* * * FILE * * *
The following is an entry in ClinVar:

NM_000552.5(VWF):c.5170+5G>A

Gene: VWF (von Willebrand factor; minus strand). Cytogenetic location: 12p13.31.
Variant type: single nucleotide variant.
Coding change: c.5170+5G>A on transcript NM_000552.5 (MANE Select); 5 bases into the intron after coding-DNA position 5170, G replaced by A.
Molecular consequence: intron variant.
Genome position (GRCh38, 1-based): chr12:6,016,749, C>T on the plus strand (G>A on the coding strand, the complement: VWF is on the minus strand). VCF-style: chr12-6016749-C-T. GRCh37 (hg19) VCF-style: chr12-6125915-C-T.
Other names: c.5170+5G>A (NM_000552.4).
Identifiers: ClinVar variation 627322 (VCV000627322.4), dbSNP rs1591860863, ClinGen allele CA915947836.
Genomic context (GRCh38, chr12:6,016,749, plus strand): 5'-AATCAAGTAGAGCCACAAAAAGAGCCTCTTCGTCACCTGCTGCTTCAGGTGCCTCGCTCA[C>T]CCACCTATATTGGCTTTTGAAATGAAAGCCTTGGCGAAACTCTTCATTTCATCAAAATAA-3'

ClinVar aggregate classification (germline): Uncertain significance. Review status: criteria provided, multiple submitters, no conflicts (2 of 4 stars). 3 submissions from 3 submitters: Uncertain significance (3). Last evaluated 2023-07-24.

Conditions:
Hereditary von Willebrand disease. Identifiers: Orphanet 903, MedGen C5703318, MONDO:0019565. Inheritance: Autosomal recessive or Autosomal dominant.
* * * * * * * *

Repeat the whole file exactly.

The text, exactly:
The following is an entry in ClinVar:

NM_000552.5(VWF):c.5170+5G>A

Gene: VWF (von Willebrand factor; minus strand). Cytogenetic location: 12p13.31.
Variant type: single nucleotide variant.
Coding change: c.5170+5G>A on transcript NM_000552.5 (MANE Select); 5 bases into the intron after coding-DNA position 5170, G replaced by A.
Molecular consequence: intron variant.
Genome position (GRCh38, 1-based): chr12:6,016,749, C>T on the plus strand (G>A on the coding strand, the complement: VWF is on the minus strand). VCF-style: chr12-6016749-C-T. GRCh37 (hg19) VCF-style: chr12-6125915-C-T.
Other names: c.5170+5G>A (NM_000552.4).
Identifiers: ClinVar variation 627322 (VCV000627322.4), dbSNP rs1591860863, ClinGen allele CA915947836.
Genomic context (GRCh38, chr12:6,016,749, plus strand): 5'-AATCAAGTAGAGCCACAAAAAGAGCCTCTTCGTCACCTGCTGCTTCAGGTGCCTCGCTCA[C>T]CCACCTATATTGGCTTTTGAAATGAAAGCCTTGGCGAAACTCTTCATTTCATCAAAATAA-3'

ClinVar aggregate classification (germline): Uncertain significance. Review status: criteria provided, multiple submitters, no conflicts (2 of 4 stars). 3 submissions from 3 submitters: Uncertain significance (3). Last evaluated 2023-07-24.

Conditions:
Hereditary von Willebrand disease. Identifiers: Orphanet 903, MedGen C5703318, MONDO:0019565. Inheritance: Autosomal recessive or Autosomal dominant.